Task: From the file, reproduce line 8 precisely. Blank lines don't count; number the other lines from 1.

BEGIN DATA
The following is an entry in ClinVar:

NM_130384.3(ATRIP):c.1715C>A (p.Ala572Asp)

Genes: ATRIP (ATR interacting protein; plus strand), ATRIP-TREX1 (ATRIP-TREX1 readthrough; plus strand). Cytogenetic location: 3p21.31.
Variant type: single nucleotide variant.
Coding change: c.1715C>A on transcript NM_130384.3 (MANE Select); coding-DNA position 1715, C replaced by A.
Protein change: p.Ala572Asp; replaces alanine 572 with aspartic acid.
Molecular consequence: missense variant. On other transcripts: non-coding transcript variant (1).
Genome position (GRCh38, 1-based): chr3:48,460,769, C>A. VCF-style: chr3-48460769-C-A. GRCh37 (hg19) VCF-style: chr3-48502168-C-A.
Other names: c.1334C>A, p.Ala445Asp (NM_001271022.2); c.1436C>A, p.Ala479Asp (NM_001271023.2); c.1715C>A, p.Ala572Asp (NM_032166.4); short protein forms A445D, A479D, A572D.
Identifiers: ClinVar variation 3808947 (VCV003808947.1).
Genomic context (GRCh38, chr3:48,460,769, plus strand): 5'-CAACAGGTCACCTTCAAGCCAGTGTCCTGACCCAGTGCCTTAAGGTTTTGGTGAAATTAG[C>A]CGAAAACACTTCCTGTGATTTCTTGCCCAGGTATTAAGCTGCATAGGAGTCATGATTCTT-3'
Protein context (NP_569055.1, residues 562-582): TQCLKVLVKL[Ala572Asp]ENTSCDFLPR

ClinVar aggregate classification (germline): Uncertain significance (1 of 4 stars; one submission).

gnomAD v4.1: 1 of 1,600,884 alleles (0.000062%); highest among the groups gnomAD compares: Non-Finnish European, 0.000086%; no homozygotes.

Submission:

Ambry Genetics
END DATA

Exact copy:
Genome position (GRCh38, 1-based): chr3:48,460,769, C>A. VCF-style: chr3-48460769-C-A. GRCh37 (hg19) VCF-style: chr3-48502168-C-A.